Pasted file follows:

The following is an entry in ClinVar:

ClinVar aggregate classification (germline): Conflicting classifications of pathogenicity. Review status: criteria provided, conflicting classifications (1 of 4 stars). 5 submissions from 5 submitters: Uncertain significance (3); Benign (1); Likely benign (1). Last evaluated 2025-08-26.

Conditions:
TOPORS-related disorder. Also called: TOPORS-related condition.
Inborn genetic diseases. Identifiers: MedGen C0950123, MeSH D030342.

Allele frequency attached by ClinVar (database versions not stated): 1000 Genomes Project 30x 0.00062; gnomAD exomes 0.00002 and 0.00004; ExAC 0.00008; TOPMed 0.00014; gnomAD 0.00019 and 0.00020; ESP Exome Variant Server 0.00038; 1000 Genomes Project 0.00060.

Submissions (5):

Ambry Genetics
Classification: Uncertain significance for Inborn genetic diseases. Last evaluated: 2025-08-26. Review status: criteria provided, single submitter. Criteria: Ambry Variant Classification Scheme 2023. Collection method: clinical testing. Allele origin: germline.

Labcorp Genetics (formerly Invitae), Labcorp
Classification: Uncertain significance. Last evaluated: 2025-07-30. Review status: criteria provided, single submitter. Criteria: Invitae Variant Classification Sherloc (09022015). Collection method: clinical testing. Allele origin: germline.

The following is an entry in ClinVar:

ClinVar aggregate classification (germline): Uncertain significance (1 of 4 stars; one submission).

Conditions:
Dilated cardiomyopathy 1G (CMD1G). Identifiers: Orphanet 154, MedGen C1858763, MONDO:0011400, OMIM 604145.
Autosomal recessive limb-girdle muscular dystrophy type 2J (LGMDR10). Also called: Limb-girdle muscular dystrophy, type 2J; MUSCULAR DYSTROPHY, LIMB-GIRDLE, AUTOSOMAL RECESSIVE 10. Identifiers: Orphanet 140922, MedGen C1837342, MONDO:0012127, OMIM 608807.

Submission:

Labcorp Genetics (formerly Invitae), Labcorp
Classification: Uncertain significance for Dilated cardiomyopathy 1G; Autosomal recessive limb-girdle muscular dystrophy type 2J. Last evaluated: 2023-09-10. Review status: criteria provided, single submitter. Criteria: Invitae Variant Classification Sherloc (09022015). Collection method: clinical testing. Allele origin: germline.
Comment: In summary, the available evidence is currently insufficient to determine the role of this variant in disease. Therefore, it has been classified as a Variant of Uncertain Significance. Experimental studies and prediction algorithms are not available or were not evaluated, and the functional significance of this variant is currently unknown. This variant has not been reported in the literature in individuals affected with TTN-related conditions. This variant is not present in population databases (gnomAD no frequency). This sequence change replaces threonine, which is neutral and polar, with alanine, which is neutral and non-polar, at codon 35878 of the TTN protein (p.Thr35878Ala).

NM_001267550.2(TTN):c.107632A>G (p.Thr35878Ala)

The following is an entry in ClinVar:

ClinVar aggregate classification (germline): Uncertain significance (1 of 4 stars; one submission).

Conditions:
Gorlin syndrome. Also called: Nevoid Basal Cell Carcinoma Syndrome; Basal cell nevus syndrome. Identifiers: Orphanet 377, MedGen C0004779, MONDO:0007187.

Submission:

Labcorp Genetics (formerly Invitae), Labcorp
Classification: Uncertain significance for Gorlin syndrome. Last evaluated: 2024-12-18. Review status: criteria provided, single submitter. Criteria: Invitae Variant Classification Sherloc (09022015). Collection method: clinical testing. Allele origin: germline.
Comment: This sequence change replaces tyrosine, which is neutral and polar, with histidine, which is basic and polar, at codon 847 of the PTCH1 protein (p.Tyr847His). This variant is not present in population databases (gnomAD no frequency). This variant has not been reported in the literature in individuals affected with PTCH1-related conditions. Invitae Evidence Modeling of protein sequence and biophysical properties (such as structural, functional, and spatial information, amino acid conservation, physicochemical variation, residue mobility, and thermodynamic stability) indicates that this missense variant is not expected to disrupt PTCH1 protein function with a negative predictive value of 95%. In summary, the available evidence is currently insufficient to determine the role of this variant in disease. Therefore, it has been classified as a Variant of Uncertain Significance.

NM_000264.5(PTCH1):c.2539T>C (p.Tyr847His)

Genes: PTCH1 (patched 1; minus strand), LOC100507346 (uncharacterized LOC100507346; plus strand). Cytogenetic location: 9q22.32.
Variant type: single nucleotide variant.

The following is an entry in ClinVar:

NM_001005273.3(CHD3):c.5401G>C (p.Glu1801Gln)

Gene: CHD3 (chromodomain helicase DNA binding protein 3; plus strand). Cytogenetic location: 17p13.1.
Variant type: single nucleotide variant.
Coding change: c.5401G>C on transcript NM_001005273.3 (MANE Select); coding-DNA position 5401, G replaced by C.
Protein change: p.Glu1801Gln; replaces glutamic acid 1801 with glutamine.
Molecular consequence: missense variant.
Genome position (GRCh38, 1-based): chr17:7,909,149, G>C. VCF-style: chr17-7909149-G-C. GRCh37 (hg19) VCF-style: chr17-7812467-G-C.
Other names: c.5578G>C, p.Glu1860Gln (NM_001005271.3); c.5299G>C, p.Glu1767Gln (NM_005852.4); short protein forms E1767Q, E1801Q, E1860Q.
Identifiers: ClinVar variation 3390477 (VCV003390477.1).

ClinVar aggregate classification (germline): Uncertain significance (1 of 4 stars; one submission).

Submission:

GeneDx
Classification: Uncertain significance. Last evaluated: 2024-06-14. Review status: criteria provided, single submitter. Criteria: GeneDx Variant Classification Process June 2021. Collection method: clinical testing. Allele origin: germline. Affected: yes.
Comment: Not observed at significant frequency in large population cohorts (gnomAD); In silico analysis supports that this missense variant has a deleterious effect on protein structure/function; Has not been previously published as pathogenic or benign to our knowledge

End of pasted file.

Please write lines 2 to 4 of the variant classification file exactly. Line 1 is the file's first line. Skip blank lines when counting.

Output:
ClinVar aggregate classification (germline): Conflicting classifications of pathogenicity. Review status: criteria provided, conflicting classifications (1 of 4 stars). 5 submissions from 5 submitters: Uncertain significance (3); Benign (1); Likely benign (1). Last evaluated 2025-08-26.

Conditions:
TOPORS-related disorder. Also called: TOPORS-related condition.